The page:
No, Woolworths isn’t returning and neither is a healthy UK press

Britain is becoming an land of information deserts and that suits those at the top

When various journalists in the national and local online press fell for the fake Woolworths Twitter account, The Press Gazette, which is very keen on being snide, called them “churnalists” — a term I first read in Nick Davies’ excellent Flat Earth News, which refers to hacks who simply churn up stories from press releases and other pointless chaff.

I could also sneer at those journalists whose bylines are lashed to absolute bullshit stories, many of which were simply given fresh headlines when what was already obvious was confirmed by the Woolworths trademark owners Very Group — Woolworths isn’t coming back and you need to get over all that Pick ‘n’ Mix nostalgia — but I won’t.

I know the kind of newsrooms those journalists are working in; nasty little pressure cookers where editors want eyeballs and don’t much care how they’re achieved, where news-editors harangue you if a competitor has a story, even if it’s some frothy fact-free bullshit like the Woolworths confection (and yes, that pun is deliberate).

It’s easy — though unfair — for The Press Gazette to roll its eyes about the lack of fact checking in evidence at many of the biggest publications, but its staff know why that situation has occurred. The trade paper reports extensively on ‘reorganisations’, ‘rationalisations’, ‘synergies’, and all the other synonyms companies use for workers getting shitcanned and executives getting bonuses. The UK press has been hollowed out and is now top-heavy with well-paid execs and threadbare at reporter level.

When a journalist, tethered to a desk and given a target of 15 stories a day, pumps out something like the Woolworths story, it is not because they are proud of it. It is because they need to hit their targets for stories produced and traffic generated, and the big board — showing the endless pumping demands of Chartbeat, the editorial analytics software — is looming over them like Big Brother from the billboards of Airstrip One.

I didn’t do a Masters in journalism. I left university, spent a summer organising entertainments and events at a language camp for teenagers, then got my first professional job at Pensions World magazine. That was my training and I got paid to do it. I feel desperately sad for people who have spent time and money on an NCTJ qualification — it’s a good one — only to find themselves wielding a blunt pickaxe in the content mines, rewriting other outlets’ stories and ginning up stuff from press releases and paparazzi pictures. It’s a shit life and a shit business when you’re called a ‘reporter’ but don’t even have the opportunity to break stories.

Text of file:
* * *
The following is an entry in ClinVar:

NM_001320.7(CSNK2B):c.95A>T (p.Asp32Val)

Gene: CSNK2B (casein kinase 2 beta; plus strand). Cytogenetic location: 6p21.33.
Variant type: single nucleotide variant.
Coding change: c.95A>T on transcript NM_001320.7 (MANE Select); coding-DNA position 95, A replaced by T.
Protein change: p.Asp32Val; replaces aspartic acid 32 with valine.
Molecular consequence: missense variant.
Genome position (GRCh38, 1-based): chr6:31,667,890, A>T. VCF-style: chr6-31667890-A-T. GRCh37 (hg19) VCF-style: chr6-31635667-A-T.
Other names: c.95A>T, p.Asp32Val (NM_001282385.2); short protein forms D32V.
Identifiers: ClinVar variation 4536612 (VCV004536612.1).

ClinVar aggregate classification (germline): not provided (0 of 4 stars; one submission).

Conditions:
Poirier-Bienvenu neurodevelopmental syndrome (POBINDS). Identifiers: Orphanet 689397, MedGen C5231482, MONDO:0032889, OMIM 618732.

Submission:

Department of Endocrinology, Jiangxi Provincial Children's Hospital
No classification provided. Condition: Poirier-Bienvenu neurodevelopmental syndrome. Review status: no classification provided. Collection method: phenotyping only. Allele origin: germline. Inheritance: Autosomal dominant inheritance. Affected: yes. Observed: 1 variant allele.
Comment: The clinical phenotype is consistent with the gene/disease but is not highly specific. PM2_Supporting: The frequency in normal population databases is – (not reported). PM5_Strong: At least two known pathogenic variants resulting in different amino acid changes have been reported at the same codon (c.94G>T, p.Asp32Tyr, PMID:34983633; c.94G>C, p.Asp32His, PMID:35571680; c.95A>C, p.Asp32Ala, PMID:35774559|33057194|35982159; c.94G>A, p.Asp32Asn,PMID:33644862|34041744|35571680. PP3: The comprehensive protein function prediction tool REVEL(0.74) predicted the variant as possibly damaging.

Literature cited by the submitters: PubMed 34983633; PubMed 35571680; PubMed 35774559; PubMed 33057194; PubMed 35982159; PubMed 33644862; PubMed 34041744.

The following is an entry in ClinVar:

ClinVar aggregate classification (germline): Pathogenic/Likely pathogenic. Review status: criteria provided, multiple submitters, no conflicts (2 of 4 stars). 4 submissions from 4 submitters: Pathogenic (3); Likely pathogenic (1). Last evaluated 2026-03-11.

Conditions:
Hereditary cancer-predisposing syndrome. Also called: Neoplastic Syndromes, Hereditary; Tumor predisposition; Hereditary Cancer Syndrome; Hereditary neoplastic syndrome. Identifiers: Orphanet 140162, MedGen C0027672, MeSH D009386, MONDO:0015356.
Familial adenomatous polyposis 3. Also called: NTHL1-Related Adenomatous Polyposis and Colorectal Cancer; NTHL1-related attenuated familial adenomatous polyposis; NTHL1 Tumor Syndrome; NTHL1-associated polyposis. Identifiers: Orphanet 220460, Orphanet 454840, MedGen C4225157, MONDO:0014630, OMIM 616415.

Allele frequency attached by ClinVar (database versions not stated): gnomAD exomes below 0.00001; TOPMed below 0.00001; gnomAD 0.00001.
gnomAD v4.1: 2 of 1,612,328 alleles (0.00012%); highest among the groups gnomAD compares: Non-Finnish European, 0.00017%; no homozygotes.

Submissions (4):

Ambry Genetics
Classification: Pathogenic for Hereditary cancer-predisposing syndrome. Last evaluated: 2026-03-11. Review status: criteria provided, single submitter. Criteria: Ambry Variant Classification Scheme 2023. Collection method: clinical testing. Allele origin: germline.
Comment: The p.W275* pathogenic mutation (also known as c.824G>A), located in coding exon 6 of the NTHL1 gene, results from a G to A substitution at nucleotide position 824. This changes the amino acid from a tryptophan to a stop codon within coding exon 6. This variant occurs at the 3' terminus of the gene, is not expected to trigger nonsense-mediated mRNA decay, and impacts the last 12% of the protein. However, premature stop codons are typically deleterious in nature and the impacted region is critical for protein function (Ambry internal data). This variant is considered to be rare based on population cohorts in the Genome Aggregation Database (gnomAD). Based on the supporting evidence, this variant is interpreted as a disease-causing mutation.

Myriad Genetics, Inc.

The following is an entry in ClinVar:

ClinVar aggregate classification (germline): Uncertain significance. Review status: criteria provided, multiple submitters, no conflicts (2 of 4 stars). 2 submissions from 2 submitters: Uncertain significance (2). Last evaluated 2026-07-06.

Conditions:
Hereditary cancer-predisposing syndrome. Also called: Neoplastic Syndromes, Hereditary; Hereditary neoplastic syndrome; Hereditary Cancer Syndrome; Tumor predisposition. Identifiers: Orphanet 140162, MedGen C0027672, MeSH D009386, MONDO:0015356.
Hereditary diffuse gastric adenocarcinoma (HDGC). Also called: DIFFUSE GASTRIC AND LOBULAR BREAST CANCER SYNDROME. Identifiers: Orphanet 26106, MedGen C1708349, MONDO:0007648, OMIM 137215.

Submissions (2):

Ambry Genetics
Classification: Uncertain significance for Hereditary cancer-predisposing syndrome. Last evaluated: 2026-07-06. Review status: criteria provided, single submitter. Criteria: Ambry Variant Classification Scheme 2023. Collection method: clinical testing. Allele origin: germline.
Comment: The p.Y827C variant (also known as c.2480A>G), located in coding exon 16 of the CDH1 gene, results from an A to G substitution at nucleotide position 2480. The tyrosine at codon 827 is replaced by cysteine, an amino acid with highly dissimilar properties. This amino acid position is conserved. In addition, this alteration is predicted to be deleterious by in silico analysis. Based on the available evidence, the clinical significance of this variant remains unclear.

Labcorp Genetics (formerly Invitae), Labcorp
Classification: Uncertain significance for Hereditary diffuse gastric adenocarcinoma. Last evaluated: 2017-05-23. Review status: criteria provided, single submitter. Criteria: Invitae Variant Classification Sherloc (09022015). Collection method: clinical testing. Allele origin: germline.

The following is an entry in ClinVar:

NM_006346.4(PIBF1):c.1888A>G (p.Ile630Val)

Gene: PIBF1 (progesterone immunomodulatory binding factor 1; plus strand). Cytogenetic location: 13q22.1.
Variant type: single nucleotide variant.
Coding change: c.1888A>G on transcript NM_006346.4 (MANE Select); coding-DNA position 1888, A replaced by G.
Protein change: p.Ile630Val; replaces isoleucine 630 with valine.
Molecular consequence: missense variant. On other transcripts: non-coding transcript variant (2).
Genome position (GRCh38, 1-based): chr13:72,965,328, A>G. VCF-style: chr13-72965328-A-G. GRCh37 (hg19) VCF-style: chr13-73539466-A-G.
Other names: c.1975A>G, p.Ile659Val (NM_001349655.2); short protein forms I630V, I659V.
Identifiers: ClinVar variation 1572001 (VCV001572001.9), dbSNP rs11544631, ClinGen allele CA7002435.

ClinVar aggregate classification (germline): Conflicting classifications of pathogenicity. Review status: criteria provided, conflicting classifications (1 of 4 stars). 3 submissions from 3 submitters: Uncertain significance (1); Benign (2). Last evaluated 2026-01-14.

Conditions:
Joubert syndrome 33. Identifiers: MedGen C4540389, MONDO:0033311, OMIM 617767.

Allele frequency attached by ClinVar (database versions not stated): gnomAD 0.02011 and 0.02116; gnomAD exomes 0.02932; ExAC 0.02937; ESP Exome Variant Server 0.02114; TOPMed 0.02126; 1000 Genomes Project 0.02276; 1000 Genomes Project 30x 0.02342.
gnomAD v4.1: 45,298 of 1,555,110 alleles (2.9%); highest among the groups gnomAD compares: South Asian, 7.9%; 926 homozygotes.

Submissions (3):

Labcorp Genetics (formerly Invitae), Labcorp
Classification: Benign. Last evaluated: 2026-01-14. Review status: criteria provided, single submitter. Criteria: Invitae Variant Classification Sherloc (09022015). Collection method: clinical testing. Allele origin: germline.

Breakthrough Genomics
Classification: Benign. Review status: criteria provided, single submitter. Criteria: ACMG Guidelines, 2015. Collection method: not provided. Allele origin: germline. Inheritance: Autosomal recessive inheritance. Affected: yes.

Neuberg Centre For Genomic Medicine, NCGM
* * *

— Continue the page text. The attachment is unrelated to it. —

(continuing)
On the same day that The Press Gazette reported on the Woolworths farrago, it ran a piece on research that suggests the percentage of the UK population consuming little or no news and therefore most susceptible to false stories grew from 6% near the beginning of the pandemic to 15% in August. At a time when people need facts and solid reporting more than ever, the number of people not getting that is rising.

There are four groups to blame for this situation — the tech giants who have gobbled up advertising revenues without taking real responsibility for the information environment that has created, the publishers who have dived ever deeper into a pit of pointless shit that pays, columnists and TV reporters who have destroyed the public’s trust in journalism, and politicians who have undermined the teaching of media literacy since the Thatcher era.

I’d truly love to end this newsletter with a positive conclusion but we’re about as likely to get a healthy media again as we are to see Woolworths back on the high street.

In fact, to hijack a punchline almost as old as Woolworths, you’ve got two hopes of having a UK press and media fit for purpose — no hope and Bob Hope. And Bob Hope has been dead since 2003.